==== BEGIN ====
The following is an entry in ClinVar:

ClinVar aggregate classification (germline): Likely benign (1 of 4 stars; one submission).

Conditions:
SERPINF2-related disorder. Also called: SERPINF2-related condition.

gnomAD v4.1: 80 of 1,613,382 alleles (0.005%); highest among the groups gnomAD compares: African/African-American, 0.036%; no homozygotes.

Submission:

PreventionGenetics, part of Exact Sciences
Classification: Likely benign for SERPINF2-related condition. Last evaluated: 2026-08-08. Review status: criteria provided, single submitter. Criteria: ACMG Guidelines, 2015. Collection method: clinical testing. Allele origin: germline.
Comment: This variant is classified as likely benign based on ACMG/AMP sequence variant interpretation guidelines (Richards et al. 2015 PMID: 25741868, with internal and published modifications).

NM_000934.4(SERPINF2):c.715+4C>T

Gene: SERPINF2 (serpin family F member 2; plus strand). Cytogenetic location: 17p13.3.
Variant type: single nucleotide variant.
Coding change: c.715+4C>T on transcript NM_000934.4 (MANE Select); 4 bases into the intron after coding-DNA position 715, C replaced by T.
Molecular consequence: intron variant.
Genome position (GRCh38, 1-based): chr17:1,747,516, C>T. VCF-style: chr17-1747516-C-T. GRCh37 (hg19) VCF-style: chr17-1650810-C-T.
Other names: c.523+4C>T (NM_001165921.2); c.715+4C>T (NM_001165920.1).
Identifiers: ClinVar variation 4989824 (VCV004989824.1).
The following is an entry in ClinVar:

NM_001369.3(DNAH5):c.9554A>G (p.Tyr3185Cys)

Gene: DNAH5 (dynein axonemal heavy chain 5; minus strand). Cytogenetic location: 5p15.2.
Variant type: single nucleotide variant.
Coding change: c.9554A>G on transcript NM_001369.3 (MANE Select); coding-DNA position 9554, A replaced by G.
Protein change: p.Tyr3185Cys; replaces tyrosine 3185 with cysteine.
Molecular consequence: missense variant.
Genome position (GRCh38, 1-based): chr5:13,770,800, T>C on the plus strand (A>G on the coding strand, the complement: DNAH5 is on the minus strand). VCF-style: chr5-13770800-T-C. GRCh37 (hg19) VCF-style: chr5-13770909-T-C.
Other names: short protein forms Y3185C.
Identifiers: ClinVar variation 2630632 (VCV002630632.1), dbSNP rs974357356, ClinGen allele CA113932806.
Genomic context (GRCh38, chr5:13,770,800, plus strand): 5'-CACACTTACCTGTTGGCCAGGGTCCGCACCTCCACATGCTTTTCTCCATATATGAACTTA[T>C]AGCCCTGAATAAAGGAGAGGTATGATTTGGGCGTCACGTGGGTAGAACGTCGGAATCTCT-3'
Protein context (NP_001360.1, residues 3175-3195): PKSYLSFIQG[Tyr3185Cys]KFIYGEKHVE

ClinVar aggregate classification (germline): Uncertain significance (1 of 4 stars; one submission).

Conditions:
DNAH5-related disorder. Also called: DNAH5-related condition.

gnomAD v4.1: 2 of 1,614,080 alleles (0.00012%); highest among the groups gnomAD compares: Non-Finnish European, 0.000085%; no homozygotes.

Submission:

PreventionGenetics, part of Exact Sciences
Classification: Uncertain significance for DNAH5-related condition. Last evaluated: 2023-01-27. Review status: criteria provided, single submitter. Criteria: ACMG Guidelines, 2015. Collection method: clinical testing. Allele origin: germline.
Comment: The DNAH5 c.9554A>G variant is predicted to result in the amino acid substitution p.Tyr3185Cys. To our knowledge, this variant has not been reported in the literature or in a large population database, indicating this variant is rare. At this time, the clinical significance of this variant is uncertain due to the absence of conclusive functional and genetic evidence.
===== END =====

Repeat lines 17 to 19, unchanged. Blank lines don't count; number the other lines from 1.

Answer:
Identifiers: ClinVar variation 4989824 (VCV004989824.1).
The following is an entry in ClinVar:

NM_001369.3(DNAH5):c.9554A>G (p.Tyr3185Cys)